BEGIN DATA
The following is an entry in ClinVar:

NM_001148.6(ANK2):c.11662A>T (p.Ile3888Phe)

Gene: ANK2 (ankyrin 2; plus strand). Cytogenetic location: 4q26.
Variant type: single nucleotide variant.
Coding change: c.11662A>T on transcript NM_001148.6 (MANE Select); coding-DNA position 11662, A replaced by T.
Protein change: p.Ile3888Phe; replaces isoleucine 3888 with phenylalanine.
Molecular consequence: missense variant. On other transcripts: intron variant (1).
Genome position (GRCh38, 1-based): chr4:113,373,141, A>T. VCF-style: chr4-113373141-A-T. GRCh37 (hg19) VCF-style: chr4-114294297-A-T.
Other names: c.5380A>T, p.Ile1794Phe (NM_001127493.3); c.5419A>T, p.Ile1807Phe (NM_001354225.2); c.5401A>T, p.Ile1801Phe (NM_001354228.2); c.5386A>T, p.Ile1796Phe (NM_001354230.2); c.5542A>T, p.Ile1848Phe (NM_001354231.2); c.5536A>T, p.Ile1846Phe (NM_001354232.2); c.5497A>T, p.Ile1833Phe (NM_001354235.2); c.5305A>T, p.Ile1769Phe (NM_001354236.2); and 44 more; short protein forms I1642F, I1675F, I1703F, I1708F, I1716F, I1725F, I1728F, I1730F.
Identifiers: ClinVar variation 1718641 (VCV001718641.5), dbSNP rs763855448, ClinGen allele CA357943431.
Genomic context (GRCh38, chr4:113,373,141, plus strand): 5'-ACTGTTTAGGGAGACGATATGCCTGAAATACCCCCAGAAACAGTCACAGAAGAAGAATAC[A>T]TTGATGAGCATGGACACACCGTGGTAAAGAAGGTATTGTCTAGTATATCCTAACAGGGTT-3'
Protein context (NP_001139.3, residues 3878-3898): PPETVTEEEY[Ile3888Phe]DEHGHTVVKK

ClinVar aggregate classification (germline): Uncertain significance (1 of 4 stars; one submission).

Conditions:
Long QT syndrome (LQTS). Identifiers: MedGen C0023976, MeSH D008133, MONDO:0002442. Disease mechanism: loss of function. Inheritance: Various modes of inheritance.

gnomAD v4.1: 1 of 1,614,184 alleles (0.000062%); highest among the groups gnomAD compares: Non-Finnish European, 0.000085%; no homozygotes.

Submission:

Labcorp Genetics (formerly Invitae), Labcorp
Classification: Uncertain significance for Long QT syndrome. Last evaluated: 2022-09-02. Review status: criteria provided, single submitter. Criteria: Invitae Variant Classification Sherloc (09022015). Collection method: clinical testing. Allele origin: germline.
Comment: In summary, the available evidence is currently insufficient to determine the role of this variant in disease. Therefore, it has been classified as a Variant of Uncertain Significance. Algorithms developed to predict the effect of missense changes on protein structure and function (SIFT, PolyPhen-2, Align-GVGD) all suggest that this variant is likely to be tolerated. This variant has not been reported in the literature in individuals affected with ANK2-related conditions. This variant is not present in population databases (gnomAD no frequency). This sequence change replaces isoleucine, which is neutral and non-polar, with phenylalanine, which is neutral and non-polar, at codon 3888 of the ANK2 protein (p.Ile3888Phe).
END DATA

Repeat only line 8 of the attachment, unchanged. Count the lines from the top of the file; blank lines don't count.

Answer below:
Genome position (GRCh38, 1-based): chr4:113,373,141, A>T. VCF-style: chr4-113373141-A-T. GRCh37 (hg19) VCF-style: chr4-114294297-A-T.